By Adam Kredo • Washington Free Beacon
Iran is on the pathway to fully restarting its contested nuclear weapons program due to insufficient international inspections of its military sites and caveats in the landmark nuclear deal that permit it to reengage in nuclear enrichment work within the next several years, according to experts who testified Wednesday before Congress.
Ahead of President Donald Trump’s expected announcement to decertify Iranian compliance with the nuclear deal, top lawmakers on the House Foreign Affairs Committee urged the administration to preserve the agreement and focus on more aggressive enforcement. Continue reading
By Peter Roff • USNews
Serious people are starting to wonder if tax reform can pass, largely because they’re only talking to people inside Washington.
Instead they should talk to the American people. Most of them are hungry for it. A quarter of small business owners surveyed by CNBC/Survey Money said taxes were the most critical issue they currently face. Overall it’s their No. 1 concern and, since small business is the engine of growth in the U.S. economy, that’s an important consideration.
Things have improved since Election Day 2016, but the economy is still not growing like it needs to if we are to have hope of ever paying down the national debt, now equal to about one year’s U.S. GDP. Continue reading
By David French • National Review Online
If you follow free-speech controversies for any length of time, you’ll understand two things about public opinion. First, an overwhelming percentage of Americans will declare their support for free speech. Second, a shocking percentage of Americans also support censoring speech they don’t like. How is this possible? It’s simple. “Free speech” is good speech, you see. That’s the speech that corrects injustices and speaks truth to power. That other speech? The speech that hurts my feelings or hurts my friends’ feelings? That’s “hate speech.” It might even be violence.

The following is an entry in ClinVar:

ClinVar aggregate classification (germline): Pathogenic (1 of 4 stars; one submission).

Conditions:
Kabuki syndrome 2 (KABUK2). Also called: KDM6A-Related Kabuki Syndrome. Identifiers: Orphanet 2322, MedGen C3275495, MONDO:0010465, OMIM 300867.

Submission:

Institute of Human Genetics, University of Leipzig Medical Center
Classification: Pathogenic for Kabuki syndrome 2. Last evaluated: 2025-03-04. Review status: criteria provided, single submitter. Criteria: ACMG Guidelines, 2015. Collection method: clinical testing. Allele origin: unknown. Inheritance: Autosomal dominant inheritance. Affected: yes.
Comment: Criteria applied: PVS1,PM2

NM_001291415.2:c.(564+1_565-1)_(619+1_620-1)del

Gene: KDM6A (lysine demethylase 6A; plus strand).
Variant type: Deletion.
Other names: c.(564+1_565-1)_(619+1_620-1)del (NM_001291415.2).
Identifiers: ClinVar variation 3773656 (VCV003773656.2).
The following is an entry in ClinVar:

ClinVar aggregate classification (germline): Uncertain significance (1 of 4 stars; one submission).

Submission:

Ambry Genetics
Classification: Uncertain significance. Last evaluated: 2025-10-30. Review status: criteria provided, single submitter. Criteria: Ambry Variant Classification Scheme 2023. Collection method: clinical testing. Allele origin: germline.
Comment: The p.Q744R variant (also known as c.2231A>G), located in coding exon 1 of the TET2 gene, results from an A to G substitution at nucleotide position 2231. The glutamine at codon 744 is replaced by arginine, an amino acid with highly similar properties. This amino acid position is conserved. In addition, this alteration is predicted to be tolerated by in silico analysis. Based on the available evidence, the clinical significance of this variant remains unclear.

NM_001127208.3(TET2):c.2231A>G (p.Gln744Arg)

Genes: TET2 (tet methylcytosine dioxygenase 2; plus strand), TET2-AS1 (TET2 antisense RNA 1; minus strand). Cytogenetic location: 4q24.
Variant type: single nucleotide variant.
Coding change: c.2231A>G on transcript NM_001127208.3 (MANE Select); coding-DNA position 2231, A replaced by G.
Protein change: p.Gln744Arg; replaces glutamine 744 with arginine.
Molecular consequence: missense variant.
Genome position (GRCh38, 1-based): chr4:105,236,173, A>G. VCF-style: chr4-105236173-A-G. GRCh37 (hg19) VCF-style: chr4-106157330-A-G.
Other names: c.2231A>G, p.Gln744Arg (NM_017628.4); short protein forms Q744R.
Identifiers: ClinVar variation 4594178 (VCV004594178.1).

A new survey of college students demonstrates this reality perfectly. Conducted by McLaughlin & Associates for Yale’s William F. Buckley, Jr. Program, the survey queried 800 college students attending four-year private or public colleges, and the results were depressingly predictable. Continue reading
By Matthew RJ Brodsky • National Review Online
Republicans have more or less coalesced into two primary political camps regarding the nuclear deal with Iran. Call them “the Fixers” and “the Walkers.” Both see the agreement as fundamentally flawed and would never have offered what the Obama administration gave away. They recognize the deal as both technically and structurally deficient, setting Iran on a patient path toward nuclear weapons while tying America’s hands until the Iranian nuclear program is industrial in scale, lethal in scope, and too costly and difficult to destroy from the outside.
While sharing the same objective vis-à-vis Iran, the two camps differ on the strategy for preventing such an outcome and thus favor divergent paths to reestablish American leverage. Their conflicting aims will become all the more pronounced once President Trump withholds his certification of the deal as a first step down one path or the other. Continue reading
By John Daniel Davidson • The Federalist
At the risk of interrupting our endless culture wars with some boring policy health policy news, congressional Republicans are on track to allow a brand new Obamacare tax to take effect next year, making health insurance even more expensive for millions of Americans. Beginning in January 2018, an Obamacare tax on health insurance plans for individuals and small businesses will go into effect—unless the GOP-controlled Congress delays it.
They’ve delayed it before. The tax was in place from 2014 to 2016, but in December 2015, Congress placed a one-year moratorium on collecting the tax for all of 2017, an estimated $13.9 billion. If the tax is allowed to go back into effect next year, it’ll be at a higher level, hauling in an estimated $14.3 billion and affecting more than 11 million households buying insurance on the individual market and 23 million households who are insured through small employers. Continue reading
By Theodore Kupfer • National Review Online